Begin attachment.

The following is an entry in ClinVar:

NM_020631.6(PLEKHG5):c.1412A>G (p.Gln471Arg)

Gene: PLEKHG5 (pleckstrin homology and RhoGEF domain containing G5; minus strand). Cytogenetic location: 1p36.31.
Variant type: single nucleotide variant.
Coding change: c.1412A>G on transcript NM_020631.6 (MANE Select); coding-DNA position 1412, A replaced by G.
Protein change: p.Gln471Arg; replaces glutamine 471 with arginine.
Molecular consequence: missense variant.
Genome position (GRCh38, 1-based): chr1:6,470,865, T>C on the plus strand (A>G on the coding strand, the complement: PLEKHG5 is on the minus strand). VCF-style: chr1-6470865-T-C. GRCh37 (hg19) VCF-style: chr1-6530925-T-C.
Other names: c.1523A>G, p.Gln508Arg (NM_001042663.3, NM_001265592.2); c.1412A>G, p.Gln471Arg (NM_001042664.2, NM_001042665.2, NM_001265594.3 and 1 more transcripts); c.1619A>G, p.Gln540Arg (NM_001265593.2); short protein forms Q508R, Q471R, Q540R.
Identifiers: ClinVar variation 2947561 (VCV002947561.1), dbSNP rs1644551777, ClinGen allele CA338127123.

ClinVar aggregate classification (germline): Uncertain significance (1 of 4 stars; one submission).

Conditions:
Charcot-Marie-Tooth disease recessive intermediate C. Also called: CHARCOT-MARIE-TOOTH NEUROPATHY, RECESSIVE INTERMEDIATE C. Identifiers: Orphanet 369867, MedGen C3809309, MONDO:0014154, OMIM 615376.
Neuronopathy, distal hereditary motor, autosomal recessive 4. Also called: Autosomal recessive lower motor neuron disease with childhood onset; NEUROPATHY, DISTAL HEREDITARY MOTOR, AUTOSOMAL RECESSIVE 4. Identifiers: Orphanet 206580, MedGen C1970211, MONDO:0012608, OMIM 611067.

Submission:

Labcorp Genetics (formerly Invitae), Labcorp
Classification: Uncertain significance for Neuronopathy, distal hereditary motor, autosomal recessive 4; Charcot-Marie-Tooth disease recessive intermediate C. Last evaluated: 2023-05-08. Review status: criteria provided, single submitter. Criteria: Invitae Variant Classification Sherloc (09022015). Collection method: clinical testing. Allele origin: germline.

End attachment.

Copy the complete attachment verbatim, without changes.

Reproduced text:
The following is an entry in ClinVar:

NM_020631.6(PLEKHG5):c.1412A>G (p.Gln471Arg)

Gene: PLEKHG5 (pleckstrin homology and RhoGEF domain containing G5; minus strand). Cytogenetic location: 1p36.31.
Variant type: single nucleotide variant.
Coding change: c.1412A>G on transcript NM_020631.6 (MANE Select); coding-DNA position 1412, A replaced by G.
Protein change: p.Gln471Arg; replaces glutamine 471 with arginine.
Molecular consequence: missense variant.
Genome position (GRCh38, 1-based): chr1:6,470,865, T>C on the plus strand (A>G on the coding strand, the complement: PLEKHG5 is on the minus strand). VCF-style: chr1-6470865-T-C. GRCh37 (hg19) VCF-style: chr1-6530925-T-C.
Other names: c.1523A>G, p.Gln508Arg (NM_001042663.3, NM_001265592.2); c.1412A>G, p.Gln471Arg (NM_001042664.2, NM_001042665.2, NM_001265594.3 and 1 more transcripts); c.1619A>G, p.Gln540Arg (NM_001265593.2); short protein forms Q508R, Q471R, Q540R.
Identifiers: ClinVar variation 2947561 (VCV002947561.1), dbSNP rs1644551777, ClinGen allele CA338127123.

ClinVar aggregate classification (germline): Uncertain significance (1 of 4 stars; one submission).

Conditions:
Charcot-Marie-Tooth disease recessive intermediate C. Also called: CHARCOT-MARIE-TOOTH NEUROPATHY, RECESSIVE INTERMEDIATE C. Identifiers: Orphanet 369867, MedGen C3809309, MONDO:0014154, OMIM 615376.
Neuronopathy, distal hereditary motor, autosomal recessive 4. Also called: Autosomal recessive lower motor neuron disease with childhood onset; NEUROPATHY, DISTAL HEREDITARY MOTOR, AUTOSOMAL RECESSIVE 4. Identifiers: Orphanet 206580, MedGen C1970211, MONDO:0012608, OMIM 611067.

Submission:

Labcorp Genetics (formerly Invitae), Labcorp
Classification: Uncertain significance for Neuronopathy, distal hereditary motor, autosomal recessive 4; Charcot-Marie-Tooth disease recessive intermediate C. Last evaluated: 2023-05-08. Review status: criteria provided, single submitter. Criteria: Invitae Variant Classification Sherloc (09022015). Collection method: clinical testing. Allele origin: germline.